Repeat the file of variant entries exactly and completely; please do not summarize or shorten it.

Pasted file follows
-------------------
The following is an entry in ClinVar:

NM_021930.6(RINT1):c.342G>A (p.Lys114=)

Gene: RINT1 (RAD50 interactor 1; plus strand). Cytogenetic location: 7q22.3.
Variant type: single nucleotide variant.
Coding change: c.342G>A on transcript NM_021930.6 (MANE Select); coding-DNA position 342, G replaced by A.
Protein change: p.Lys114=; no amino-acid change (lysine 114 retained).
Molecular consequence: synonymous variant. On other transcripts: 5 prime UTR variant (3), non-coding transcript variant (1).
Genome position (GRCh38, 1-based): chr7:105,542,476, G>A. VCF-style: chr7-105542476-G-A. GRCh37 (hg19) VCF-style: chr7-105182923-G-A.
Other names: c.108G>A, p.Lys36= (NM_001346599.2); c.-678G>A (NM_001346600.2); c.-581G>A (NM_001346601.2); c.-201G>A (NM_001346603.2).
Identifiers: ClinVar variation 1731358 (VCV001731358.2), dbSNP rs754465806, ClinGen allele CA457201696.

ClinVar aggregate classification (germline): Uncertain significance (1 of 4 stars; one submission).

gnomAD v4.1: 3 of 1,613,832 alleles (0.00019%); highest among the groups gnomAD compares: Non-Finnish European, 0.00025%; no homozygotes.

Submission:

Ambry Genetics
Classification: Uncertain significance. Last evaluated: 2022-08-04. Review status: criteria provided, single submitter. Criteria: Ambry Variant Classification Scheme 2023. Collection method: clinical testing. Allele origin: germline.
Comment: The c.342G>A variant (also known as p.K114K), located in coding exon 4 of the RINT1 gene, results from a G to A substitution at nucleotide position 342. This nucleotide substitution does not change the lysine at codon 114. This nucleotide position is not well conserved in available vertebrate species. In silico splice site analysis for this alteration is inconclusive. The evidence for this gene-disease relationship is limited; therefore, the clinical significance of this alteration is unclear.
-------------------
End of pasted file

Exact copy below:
The following is an entry in ClinVar:

NM_021930.6(RINT1):c.342G>A (p.Lys114=)

Gene: RINT1 (RAD50 interactor 1; plus strand). Cytogenetic location: 7q22.3.
Variant type: single nucleotide variant.
Coding change: c.342G>A on transcript NM_021930.6 (MANE Select); coding-DNA position 342, G replaced by A.
Protein change: p.Lys114=; no amino-acid change (lysine 114 retained).
Molecular consequence: synonymous variant. On other transcripts: 5 prime UTR variant (3), non-coding transcript variant (1).
Genome position (GRCh38, 1-based): chr7:105,542,476, G>A. VCF-style: chr7-105542476-G-A. GRCh37 (hg19) VCF-style: chr7-105182923-G-A.
Other names: c.108G>A, p.Lys36= (NM_001346599.2); c.-678G>A (NM_001346600.2); c.-581G>A (NM_001346601.2); c.-201G>A (NM_001346603.2).
Identifiers: ClinVar variation 1731358 (VCV001731358.2), dbSNP rs754465806, ClinGen allele CA457201696.

ClinVar aggregate classification (germline): Uncertain significance (1 of 4 stars; one submission).

gnomAD v4.1: 3 of 1,613,832 alleles (0.00019%); highest among the groups gnomAD compares: Non-Finnish European, 0.00025%; no homozygotes.

Submission:

Ambry Genetics
Classification: Uncertain significance. Last evaluated: 2022-08-04. Review status: criteria provided, single submitter. Criteria: Ambry Variant Classification Scheme 2023. Collection method: clinical testing. Allele origin: germline.
Comment: The c.342G>A variant (also known as p.K114K), located in coding exon 4 of the RINT1 gene, results from a G to A substitution at nucleotide position 342. This nucleotide substitution does not change the lysine at codon 114. This nucleotide position is not well conserved in available vertebrate species. In silico splice site analysis for this alteration is inconclusive. The evidence for this gene-disease relationship is limited; therefore, the clinical significance of this alteration is unclear.